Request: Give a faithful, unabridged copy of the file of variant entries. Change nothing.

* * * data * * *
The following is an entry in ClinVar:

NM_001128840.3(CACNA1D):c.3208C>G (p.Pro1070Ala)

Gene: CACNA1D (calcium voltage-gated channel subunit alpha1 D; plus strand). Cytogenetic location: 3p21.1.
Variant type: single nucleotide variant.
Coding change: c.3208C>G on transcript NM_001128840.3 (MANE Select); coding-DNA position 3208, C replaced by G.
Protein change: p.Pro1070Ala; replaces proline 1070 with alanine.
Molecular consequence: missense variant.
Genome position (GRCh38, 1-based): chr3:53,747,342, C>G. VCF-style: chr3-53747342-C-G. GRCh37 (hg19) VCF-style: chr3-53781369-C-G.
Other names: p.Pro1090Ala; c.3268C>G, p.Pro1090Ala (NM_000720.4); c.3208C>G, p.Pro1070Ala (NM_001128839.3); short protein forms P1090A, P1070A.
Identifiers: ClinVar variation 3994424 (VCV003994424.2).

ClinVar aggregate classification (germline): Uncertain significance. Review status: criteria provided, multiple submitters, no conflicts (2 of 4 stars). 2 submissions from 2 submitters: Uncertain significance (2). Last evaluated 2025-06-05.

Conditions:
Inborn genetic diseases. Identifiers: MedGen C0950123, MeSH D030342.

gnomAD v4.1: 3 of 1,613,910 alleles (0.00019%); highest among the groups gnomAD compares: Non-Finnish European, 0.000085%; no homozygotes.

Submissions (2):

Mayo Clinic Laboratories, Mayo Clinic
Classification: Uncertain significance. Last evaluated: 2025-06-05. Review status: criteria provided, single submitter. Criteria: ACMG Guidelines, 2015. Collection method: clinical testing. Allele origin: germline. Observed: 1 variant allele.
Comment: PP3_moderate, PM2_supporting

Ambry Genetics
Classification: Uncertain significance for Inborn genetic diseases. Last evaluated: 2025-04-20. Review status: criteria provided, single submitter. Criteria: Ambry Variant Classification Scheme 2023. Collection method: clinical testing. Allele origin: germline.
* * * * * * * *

The following is an entry in ClinVar:

NM_001128840.3(CACNA1D):c.3208C>G (p.Pro1070Ala)

Gene: CACNA1D (calcium voltage-gated channel subunit alpha1 D; plus strand). Cytogenetic location: 3p21.1.
Variant type: single nucleotide variant.
Coding change: c.3208C>G on transcript NM_001128840.3 (MANE Select); coding-DNA position 3208, C replaced by G.
Protein change: p.Pro1070Ala; replaces proline 1070 with alanine.
Molecular consequence: missense variant.
Genome position (GRCh38, 1-based): chr3:53,747,342, C>G. VCF-style: chr3-53747342-C-G. GRCh37 (hg19) VCF-style: chr3-53781369-C-G.
Other names: p.Pro1090Ala; c.3268C>G, p.Pro1090Ala (NM_000720.4); c.3208C>G, p.Pro1070Ala (NM_001128839.3); short protein forms P1090A, P1070A.
Identifiers: ClinVar variation 3994424 (VCV003994424.2).

ClinVar aggregate classification (germline): Uncertain significance. Review status: criteria provided, multiple submitters, no conflicts (2 of 4 stars). 2 submissions from 2 submitters: Uncertain significance (2). Last evaluated 2025-06-05.

Conditions:
Inborn genetic diseases. Identifiers: MedGen C0950123, MeSH D030342.

gnomAD v4.1: 3 of 1,613,910 alleles (0.00019%); highest among the groups gnomAD compares: Non-Finnish European, 0.000085%; no homozygotes.

Submissions (2):

Mayo Clinic Laboratories, Mayo Clinic
Classification: Uncertain significance. Last evaluated: 2025-06-05. Review status: criteria provided, single submitter. Criteria: ACMG Guidelines, 2015. Collection method: clinical testing. Allele origin: germline. Observed: 1 variant allele.
Comment: PP3_moderate, PM2_supporting

Ambry Genetics
Classification: Uncertain significance for Inborn genetic diseases. Last evaluated: 2025-04-20. Review status: criteria provided, single submitter. Criteria: Ambry Variant Classification Scheme 2023. Collection method: clinical testing. Allele origin: germline.